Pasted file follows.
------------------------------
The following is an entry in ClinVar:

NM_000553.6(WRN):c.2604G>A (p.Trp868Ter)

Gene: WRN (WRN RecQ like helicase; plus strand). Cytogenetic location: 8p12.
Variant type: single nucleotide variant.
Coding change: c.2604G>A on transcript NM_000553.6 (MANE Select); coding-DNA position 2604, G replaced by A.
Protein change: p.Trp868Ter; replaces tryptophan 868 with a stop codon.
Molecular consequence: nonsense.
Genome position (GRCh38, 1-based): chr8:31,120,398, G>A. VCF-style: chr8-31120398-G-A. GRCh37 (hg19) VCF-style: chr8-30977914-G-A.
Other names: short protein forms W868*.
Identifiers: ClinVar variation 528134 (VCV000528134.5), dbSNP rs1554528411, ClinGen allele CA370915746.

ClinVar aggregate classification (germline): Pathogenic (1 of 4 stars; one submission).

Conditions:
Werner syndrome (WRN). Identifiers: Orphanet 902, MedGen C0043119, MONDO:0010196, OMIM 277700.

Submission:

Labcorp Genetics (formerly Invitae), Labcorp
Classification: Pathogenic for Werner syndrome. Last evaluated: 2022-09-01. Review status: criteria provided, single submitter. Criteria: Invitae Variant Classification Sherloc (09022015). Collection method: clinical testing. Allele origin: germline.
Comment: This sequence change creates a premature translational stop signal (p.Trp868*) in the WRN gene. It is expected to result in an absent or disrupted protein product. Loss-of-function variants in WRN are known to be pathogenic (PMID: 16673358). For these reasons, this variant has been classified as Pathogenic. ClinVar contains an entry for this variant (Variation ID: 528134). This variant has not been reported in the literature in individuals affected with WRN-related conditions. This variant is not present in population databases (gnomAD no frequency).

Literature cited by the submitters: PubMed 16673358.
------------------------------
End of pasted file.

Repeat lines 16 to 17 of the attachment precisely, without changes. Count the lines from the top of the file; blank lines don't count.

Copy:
Classification: Pathogenic for Werner syndrome. Last evaluated: 2022-09-01. Review status: criteria provided, single submitter. Criteria: Invitae Variant Classification Sherloc (09022015). Collection method: clinical testing. Allele origin: germline.
Comment: This sequence change creates a premature translational stop signal (p.Trp868*) in the WRN gene. It is expected to result in an absent or disrupted protein product. Loss-of-function variants in WRN are known to be pathogenic (PMID: 16673358). For these reasons, this variant has been classified as Pathogenic. ClinVar contains an entry for this variant (Variation ID: 528134). This variant has not been reported in the literature in individuals affected with WRN-related conditions. This variant is not present in population databases (gnomAD no frequency).